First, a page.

Until a few decades ago, it was generally agreed that the most important part of the legacy from one generation to another consisted in a kind of wisdom: In what does the good life consist? What is worthy of one’s commitment? What is more important than self-gratification? What is good or honorable or true?
The second part of that legacy consisted of knowledge and skill; teaching a younger generation how to make a living, how to master a profession, how to become a productive citizen. But through it all, education was seen as a moral endeavor, not because it sought to indoctrinate but because it was a sharing of things that people held to be important. Teachers had authority not only because they were experts in their disciplines, but because they had common commitments and took seriously the important questions and the responsibility of their answers before a younger generation.
The collegiate tradition in this country grew out of such an understanding of education. In the colleges that were founded in the eighteenth and nineteenth centuries, there was an ethos, an atmosphere of expectation, embodied in ceremonies, traditions, and courses, in which all of these things were fused and passed on. Education was the institutionalization of what we as a people deemed to be important. And through that process, we sought to prepare oncoming generations for their role and responsibility in society.
The wisdom that underlay such preparation was a distillate of the Bible and of the classical tradition, and it included a strong dose of literature. Through those courses and subjects one encountered life vicariously. Reality was served up not in piecemeal fashion but in and through the larger conflicts and tensions, aspirations and dichotomies, hypocrisies and hopes of the people portrayed in that literature. Virtue had a role—not in a preening self-regarding sense, but as the embodiment of certain qualities of life and of their importance for the body politic, qualities such as fidelity, good will, patience, discipline, restraint, promise keeping.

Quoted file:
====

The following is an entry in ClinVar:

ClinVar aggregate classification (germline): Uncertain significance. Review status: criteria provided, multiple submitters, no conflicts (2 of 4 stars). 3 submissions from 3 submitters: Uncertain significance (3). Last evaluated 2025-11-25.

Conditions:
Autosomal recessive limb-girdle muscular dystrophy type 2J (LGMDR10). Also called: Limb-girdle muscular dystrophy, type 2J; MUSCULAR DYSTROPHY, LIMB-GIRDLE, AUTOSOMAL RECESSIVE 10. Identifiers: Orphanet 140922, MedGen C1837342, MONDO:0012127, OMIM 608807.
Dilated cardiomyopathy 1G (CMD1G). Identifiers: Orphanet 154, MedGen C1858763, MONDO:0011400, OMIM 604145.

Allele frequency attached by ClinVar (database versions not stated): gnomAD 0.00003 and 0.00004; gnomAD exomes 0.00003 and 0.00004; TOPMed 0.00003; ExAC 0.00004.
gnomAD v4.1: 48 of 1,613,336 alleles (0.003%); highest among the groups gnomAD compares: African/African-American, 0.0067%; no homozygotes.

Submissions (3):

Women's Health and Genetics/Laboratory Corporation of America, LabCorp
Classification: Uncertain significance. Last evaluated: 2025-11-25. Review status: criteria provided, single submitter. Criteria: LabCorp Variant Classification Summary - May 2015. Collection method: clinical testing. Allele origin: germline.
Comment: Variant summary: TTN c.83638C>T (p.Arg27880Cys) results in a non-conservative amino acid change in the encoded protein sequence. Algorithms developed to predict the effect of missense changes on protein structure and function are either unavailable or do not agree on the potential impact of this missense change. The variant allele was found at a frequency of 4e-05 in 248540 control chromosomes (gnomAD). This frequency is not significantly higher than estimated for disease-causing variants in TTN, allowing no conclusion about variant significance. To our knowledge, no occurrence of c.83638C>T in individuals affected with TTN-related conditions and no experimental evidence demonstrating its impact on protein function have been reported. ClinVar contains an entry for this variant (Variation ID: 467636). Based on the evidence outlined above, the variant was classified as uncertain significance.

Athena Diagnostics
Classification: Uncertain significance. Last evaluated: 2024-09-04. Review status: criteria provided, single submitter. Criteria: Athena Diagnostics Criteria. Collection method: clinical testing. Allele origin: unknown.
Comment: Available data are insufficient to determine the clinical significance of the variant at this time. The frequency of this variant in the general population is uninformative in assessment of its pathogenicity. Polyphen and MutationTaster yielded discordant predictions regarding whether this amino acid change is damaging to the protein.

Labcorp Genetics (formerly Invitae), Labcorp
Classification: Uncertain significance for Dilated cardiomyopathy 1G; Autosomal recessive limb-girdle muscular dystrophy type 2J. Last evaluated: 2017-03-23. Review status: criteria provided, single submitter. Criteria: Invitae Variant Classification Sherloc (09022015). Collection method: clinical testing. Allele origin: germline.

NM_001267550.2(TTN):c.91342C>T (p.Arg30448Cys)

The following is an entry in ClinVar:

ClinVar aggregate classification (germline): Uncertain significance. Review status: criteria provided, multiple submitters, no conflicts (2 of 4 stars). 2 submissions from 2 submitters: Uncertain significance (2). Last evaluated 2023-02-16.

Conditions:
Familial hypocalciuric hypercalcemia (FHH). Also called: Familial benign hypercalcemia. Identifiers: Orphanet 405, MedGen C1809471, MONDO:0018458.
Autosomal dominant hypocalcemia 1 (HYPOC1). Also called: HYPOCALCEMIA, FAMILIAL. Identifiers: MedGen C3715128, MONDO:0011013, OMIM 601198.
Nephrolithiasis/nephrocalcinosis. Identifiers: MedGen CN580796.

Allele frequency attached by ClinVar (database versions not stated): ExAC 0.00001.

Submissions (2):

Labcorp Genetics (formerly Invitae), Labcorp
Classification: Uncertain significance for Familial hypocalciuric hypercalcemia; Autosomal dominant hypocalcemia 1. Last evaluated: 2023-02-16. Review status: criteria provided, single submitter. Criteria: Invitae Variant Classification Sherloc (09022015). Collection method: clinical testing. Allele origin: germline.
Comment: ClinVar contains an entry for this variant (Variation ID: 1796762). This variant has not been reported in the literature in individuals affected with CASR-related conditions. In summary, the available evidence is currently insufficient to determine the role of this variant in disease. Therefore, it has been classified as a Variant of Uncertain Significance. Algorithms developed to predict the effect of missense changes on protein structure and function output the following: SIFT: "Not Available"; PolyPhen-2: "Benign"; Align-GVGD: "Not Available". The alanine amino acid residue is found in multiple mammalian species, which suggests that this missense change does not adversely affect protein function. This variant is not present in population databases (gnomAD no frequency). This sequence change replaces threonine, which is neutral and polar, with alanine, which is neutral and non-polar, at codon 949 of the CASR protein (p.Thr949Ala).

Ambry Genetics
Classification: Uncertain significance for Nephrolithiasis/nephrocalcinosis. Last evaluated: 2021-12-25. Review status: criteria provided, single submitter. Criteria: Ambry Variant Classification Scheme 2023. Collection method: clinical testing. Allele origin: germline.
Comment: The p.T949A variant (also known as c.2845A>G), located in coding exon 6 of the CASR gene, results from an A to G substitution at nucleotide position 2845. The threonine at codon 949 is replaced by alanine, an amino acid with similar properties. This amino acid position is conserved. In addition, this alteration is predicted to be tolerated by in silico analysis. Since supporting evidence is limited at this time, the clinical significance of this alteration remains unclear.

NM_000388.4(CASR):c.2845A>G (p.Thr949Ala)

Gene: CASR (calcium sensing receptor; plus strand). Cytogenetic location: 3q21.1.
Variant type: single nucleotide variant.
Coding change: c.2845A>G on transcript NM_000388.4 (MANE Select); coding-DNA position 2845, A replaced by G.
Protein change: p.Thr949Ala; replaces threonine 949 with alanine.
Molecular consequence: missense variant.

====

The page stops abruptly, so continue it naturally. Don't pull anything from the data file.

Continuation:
This was a legacy that took precedence over self.
But times have changed. We have lost the confidence to share those dimensions of life, to express those opinions, to give vent to our deepest longings in behalf of others as our own mentors once did.
The result is that authority has retreated to that which is more certain, known, and demonstrable. A more comprehensive and holistic view of life has given way to specialization. The shared outlook which that wisdom represented has fragmented. And in many academic disciplines there has been a retreat from the attempt to relate values and wisdom to what is being taught.
Obviously, in all of this something is missing. Education no longer seems to be the institutionalization of what we think is important to society. Instead, what we are emphasizing today, largely by default, is careerism. We seem to be turning out people who are bent upon exploiting careers for their own ends rather than upon service through their professions for the sake of society.
And that is exactly what we are bound to do if we do not educate the heart. Without virtue, without the education of the heart, expertise and ambition easily become demonic. How can society survive if education does not attend to those qualities that it requires for its very perpetuation? Witness the decline of the sense of service in the field of medicine or law or nursing or even the ministry.
More and more people are acknowledging the need for a new wisdom, a wisdom that is compatible with contemporary knowledge and our new pluralism, and that grows out of an appreciation of our common heritage. There is a growing realization that we can no longer operate under the popular conceit that the mere aggregation of individual pursuits and successes will somehow redound to the best interests of our commonweal.
To speak of virtue in education does not necessarily entail being ideological or doctrinaire. Nor does it imply being moralistic. But in our concern to avoid these excesses and intrusions we have tended to evacuate the field of value and meaning altogether. And in our understandable honoring of the freedom of others we have allowed our students to conclude that we don’t much care.
By James T. Laney, president of Emory University, Atlanta.
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